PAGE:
Umm, yes. I figured since I had this written, I might as well post it. It’s not Christmas themed, but it’s for the sake of the year’s wane. Sort of?
Warning: feels. Big time.
Listening to this as I wrote.
It was the last day.
The six heroes’ glory days were not yet over, despite the fact that the youngest (oldest?) of them was still showing silver threads shot through his hair. They wouldn’t stop, would not surrender.
And on that day, they stood together, against impossible odds—six against thousands—and prevailed.
Barton and Romanoff, inseparable until the end, stood back-to-back, regardless of wrinkles or aching muscles, scything a path to hellgates for their foes, one with her guns, the other with his bow.
The Hulk, regardless of the fact that Bruce Banner had begun to show signs of arthritis, was still smashing gleefully away.
Tony Stark and Steve Rogers, regardless of their less-than-ideal start, fought side by side, covering each other’s weaknesses and reinforcing each other’s strengths, with the grace and ease of those who had fought side by side for a lifetime.
“This is probably our last fight, you know, Cap,” Iron Man said, striking down two of their assailants with one blow.
“I know,” Captain America replied calmly. He knew more than just that, more than he would let on. Tony wasn’t at all the way that he had been portrayed for much of his life. He didn’t like the sound of his own voice so much as he liked to know that he’d been heard. Despite the rough beginning of their friendship, the history that had threatened to drive them apart, they had succeeded in becoming the best of friends.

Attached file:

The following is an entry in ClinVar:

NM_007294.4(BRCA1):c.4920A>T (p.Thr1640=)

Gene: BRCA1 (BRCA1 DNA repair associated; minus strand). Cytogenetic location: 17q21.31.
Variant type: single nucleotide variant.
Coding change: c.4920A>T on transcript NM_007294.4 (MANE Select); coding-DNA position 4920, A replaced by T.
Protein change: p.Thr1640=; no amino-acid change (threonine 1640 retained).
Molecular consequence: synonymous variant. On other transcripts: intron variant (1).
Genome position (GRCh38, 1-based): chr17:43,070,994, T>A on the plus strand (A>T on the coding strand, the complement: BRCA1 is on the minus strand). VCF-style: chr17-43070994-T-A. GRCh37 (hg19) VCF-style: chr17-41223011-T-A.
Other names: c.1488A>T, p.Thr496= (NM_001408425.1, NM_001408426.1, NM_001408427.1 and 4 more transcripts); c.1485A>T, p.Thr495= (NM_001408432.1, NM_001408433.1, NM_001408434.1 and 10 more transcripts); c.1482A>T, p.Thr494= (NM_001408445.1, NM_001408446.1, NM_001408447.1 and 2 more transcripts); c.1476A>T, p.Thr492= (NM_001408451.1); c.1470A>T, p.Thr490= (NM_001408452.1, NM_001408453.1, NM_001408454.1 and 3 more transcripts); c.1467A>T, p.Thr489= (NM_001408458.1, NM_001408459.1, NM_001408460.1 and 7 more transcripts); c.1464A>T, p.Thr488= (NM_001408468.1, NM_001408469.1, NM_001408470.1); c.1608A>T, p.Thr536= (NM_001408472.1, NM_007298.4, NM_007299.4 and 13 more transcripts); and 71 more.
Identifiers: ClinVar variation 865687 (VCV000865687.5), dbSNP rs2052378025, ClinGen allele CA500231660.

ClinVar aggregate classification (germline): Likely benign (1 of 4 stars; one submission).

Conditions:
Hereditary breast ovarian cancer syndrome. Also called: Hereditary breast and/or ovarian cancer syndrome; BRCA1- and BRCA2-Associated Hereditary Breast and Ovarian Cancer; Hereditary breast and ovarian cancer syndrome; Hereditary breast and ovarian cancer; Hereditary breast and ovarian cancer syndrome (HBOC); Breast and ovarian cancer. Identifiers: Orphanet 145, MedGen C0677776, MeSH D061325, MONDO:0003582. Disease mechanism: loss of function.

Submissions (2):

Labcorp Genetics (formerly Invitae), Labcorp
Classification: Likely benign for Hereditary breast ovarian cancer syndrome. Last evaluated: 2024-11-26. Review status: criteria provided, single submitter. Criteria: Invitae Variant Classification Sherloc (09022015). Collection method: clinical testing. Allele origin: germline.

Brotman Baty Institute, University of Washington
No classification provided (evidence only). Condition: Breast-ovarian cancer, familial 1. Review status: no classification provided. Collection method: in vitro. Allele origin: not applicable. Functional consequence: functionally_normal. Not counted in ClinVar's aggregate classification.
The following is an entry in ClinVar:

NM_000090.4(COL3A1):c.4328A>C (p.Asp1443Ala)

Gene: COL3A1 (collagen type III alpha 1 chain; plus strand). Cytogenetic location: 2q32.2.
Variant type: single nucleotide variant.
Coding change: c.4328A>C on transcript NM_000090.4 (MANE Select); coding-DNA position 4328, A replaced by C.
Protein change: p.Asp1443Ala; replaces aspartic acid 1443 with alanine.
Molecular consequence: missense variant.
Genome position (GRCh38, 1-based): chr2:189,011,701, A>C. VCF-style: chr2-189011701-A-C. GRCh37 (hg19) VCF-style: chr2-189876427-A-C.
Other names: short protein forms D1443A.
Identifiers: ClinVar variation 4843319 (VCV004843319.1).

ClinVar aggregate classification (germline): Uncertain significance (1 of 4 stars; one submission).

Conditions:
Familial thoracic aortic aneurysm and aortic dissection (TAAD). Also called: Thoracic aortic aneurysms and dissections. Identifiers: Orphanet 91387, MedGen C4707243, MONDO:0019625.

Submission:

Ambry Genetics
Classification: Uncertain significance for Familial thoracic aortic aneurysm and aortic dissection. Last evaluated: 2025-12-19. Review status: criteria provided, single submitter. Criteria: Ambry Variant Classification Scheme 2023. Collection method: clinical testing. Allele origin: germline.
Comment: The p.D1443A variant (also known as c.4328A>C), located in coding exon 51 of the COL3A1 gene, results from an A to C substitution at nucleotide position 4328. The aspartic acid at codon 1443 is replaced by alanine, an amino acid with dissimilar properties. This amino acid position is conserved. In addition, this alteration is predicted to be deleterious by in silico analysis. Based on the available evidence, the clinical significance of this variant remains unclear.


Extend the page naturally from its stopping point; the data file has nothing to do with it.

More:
They were the Avengers. They were good at beating impossible odds. And today, they’d do it one last time.
“Bit sad to think we won’t be here to do this, to see the results of our good work, any more,” Stark continued. Rogers laughed.
“They have a saying, you know. ‘Any day is a good day to die, if you make it that way.’”
“It’s a good day to die,” Stark murmured.
Neither of them were really worried for the future; they didn’t feel any sadness, merely a sort of regret that they would not be there to see it. There were other heroes, ready to step in and do their part. They had fostered a legend, and that legend would never die.
And one by one, as they fell that day, not in pain or fear, but the peace of a job well done, Thor took them from the field of battle to write their names in the stars. The only one whom time would scarcely touch, he had known this day would come, and he was ready. With his long-since reconciled brother, he made a memorial to them that would last beyond the end of time.
They had claimed one last victory.
This was not the end. It was the beginning for another story.
This was the age of legends, of dragons and monsters and magic and myth. This was an age of miracles. It was the age of heroes.
It was just the start of their glory days.